Death to the Copulative and Long Live the Queen!

Some centuries ago, someone (a politician, I suppose) disconnected theology from the rest of the academy, hustled it down a dark hallway, and locked it in a basement office with stern warnings to “Stay put” and “Behave.” Theologians, by and large a meek race, complied. They have spent their time holding long seminars and filling shelves of books with monographs on details of Scripture, on historical studies, on the arcana of systematic theology”many of them of great erudition and enduring value for the church… . Continue Reading »

The High Holidays and Reason’s Limits

I do not know how common it is for an individual, who has failed to view a single football game from September until January, to suddenly sit in rapt attention while watching the Super Bowl. And for that same person to sit through the pre-game shenanigans and post-game interviews, and, during the game itself, to stand up and cheer at all the right moments… . Continue Reading »

Like a Real Memory

“They can tell you everything about the battle as if it happened to them,” said a commentator, referring to some residents of Sharpsburg, Maryland, descendants of those who eight generations previously were swept up in the great Battle of Antietam Creek. The battle just passed its one hundred-fiftieth anniversary, yet has recently been described as “a gash in history that is still healing.” … Continue Reading »

A Christian Partnership Bears Fruit

It was an extraordinary moment at the Republican convention last month when Mike Huckabee, a Baptist preacher turned politician, criticized Barack Obama for insisting that people have to “violate their faith and conscience in order to comply with what he calls health care. Friends … let me say it as clearly as possible, that the attack on my Catholic brothers and sisters is an attack on me.” … Continue Reading »

Campaign 2012: The Future of Marriage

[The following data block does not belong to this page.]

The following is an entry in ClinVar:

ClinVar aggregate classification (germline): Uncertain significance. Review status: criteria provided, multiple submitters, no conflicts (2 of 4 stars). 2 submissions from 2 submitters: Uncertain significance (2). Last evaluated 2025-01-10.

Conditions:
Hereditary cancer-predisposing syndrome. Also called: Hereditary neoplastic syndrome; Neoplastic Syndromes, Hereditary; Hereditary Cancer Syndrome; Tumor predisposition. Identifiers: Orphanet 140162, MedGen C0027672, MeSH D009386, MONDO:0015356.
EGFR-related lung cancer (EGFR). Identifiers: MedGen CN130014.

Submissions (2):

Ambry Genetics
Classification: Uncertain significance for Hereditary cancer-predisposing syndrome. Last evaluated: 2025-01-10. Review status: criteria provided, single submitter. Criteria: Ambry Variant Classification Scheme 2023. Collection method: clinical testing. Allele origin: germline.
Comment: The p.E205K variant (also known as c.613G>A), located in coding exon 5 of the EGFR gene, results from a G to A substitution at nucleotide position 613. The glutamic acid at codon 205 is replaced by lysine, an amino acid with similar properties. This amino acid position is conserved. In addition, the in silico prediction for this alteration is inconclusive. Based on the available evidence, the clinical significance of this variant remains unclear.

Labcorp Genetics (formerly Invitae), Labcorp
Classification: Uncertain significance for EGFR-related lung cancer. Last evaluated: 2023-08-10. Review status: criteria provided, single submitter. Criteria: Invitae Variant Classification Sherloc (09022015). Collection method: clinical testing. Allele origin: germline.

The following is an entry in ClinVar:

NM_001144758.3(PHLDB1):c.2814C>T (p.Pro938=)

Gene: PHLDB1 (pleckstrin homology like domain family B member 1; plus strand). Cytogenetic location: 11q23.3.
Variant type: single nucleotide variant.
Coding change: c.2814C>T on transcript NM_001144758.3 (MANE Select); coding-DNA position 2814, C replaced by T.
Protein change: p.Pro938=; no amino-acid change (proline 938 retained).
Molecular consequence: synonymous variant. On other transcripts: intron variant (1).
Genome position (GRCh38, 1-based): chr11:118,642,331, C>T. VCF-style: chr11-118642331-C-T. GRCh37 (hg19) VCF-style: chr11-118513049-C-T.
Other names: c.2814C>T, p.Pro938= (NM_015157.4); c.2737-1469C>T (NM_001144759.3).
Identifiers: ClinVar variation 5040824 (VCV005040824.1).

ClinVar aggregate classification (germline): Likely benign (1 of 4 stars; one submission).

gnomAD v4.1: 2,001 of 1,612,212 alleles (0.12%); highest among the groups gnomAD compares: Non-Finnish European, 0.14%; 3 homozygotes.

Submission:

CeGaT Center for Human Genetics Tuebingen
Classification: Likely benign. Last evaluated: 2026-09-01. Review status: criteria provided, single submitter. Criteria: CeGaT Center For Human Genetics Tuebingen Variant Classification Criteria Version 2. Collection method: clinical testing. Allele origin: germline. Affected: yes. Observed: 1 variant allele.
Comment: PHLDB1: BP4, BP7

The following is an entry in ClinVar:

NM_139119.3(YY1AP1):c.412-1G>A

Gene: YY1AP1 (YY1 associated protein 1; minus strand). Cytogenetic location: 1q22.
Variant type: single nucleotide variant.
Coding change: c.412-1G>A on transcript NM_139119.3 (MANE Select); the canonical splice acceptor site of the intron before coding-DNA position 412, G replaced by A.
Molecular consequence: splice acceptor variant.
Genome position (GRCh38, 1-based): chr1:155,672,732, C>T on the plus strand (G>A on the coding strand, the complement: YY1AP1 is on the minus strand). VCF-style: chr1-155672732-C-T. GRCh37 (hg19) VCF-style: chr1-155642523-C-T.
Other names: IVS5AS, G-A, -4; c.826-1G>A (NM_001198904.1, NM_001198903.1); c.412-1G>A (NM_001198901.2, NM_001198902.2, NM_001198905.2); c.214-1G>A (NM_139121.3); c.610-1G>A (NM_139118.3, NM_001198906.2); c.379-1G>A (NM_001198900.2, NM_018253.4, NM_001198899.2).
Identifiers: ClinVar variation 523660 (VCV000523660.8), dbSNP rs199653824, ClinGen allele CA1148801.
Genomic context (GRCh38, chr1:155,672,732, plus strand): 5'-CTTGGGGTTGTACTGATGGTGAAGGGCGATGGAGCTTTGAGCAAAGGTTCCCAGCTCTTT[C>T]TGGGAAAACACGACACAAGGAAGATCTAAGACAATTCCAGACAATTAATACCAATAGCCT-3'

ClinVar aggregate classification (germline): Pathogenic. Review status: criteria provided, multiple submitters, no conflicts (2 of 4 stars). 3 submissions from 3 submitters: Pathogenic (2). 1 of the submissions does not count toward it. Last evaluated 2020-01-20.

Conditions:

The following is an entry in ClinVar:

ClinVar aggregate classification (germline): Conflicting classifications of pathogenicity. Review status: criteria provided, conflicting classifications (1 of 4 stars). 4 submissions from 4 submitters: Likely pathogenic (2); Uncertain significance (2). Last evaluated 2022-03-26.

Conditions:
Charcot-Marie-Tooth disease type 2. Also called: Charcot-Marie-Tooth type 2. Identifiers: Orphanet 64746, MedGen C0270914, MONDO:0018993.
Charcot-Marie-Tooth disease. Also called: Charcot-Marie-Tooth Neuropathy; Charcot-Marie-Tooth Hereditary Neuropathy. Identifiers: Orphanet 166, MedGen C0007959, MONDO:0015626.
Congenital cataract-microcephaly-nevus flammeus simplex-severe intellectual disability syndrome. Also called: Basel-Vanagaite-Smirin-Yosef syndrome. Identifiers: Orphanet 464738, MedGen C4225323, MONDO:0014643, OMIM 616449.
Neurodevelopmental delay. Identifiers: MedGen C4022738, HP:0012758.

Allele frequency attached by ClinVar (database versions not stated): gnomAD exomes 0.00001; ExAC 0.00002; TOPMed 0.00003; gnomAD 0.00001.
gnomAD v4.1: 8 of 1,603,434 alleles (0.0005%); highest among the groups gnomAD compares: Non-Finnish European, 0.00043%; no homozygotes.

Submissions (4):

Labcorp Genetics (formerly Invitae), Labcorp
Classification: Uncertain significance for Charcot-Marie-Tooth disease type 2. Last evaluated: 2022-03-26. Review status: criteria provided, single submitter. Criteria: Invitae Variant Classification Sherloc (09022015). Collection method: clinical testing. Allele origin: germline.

Back in the day, altar boys loved to serve weddings because it involved ready cash: minimally, $5 (which in those days meant something), often a ten-spot. Once in a great while, an exceptionally generous best man would slip each server an envelope with $25”a small fortune to a boy in the early 1960s… . Continue Reading »

A Curriculum of Life

What if your child died at the age of 8 or 10? What would her eulogy be about? Perfect school attendance? What wonderful grades she got? How well-behaved she was in school? No. It would be about her smile, her love, the way she laughed. Sadly, many children who are simply prepared for adulthood”just as adults who merely prepare for retirement”find the time and space of their lives monopolized by what is not most important… . Continue Reading »

U.S. Press Plays Pravda

Almost exactly one year ago in this space, I offered anecdotal evidence of a previously unthinkable development: the growing distrust among senior citizens for a mainstream press whose credibility was, until very recently, so sterling that arguments among their set were definitively settled with the declaration, “It has to be true! It’s in the paper!” … Continue Reading »

Dorothy Day’s Dynamic Orthodoxy

When Dorothy Day was born, in 1897, no one could have imagined her eventual religious standing”least of all her parents, who rarely attended church. But a full century later, in cities throughout the world, Day was proposed for sainthood, and celebrated for her heroic work. The Washington Post summed up that anniversary well … Continue Reading »

Invisible Suicide Prevention Day

When I was practicing law from the mid-1970s into the 1980s, there was tremendous emphasis given in the popular media and within the bar association to the cause of suicide prevention. Hotlines proliferated, anti-suicide billboards were ubiquitous, and a great deal of attention was paid to saving the lives of despairing people… . Continue Reading »